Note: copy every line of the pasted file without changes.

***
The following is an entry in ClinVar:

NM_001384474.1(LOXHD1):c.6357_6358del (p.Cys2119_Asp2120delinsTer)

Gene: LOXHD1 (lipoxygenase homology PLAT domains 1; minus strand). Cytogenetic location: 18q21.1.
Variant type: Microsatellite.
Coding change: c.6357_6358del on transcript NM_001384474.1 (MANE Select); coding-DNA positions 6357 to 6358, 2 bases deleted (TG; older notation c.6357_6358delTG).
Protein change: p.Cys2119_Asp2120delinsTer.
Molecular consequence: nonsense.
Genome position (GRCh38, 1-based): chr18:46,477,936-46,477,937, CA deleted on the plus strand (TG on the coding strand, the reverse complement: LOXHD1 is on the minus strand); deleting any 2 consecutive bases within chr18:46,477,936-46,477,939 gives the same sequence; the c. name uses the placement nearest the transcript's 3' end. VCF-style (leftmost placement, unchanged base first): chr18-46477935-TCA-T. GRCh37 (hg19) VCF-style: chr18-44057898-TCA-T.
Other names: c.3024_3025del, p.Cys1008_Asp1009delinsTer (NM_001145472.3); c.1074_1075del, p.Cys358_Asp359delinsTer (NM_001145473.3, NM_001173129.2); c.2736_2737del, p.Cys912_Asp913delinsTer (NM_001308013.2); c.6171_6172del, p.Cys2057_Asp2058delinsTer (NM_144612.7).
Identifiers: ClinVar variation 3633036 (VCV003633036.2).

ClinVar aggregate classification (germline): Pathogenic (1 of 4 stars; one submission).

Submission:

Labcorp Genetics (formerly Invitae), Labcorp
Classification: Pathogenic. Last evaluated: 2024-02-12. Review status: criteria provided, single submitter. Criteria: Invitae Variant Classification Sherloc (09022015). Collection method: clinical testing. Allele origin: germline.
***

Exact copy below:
The following is an entry in ClinVar:

NM_001384474.1(LOXHD1):c.6357_6358del (p.Cys2119_Asp2120delinsTer)

Gene: LOXHD1 (lipoxygenase homology PLAT domains 1; minus strand). Cytogenetic location: 18q21.1.
Variant type: Microsatellite.
Coding change: c.6357_6358del on transcript NM_001384474.1 (MANE Select); coding-DNA positions 6357 to 6358, 2 bases deleted (TG; older notation c.6357_6358delTG).
Protein change: p.Cys2119_Asp2120delinsTer.
Molecular consequence: nonsense.
Genome position (GRCh38, 1-based): chr18:46,477,936-46,477,937, CA deleted on the plus strand (TG on the coding strand, the reverse complement: LOXHD1 is on the minus strand); deleting any 2 consecutive bases within chr18:46,477,936-46,477,939 gives the same sequence; the c. name uses the placement nearest the transcript's 3' end. VCF-style (leftmost placement, unchanged base first): chr18-46477935-TCA-T. GRCh37 (hg19) VCF-style: chr18-44057898-TCA-T.
Other names: c.3024_3025del, p.Cys1008_Asp1009delinsTer (NM_001145472.3); c.1074_1075del, p.Cys358_Asp359delinsTer (NM_001145473.3, NM_001173129.2); c.2736_2737del, p.Cys912_Asp913delinsTer (NM_001308013.2); c.6171_6172del, p.Cys2057_Asp2058delinsTer (NM_144612.7).
Identifiers: ClinVar variation 3633036 (VCV003633036.2).

ClinVar aggregate classification (germline): Pathogenic (1 of 4 stars; one submission).

Submission:

Labcorp Genetics (formerly Invitae), Labcorp
Classification: Pathogenic. Last evaluated: 2024-02-12. Review status: criteria provided, single submitter. Criteria: Invitae Variant Classification Sherloc (09022015). Collection method: clinical testing. Allele origin: germline.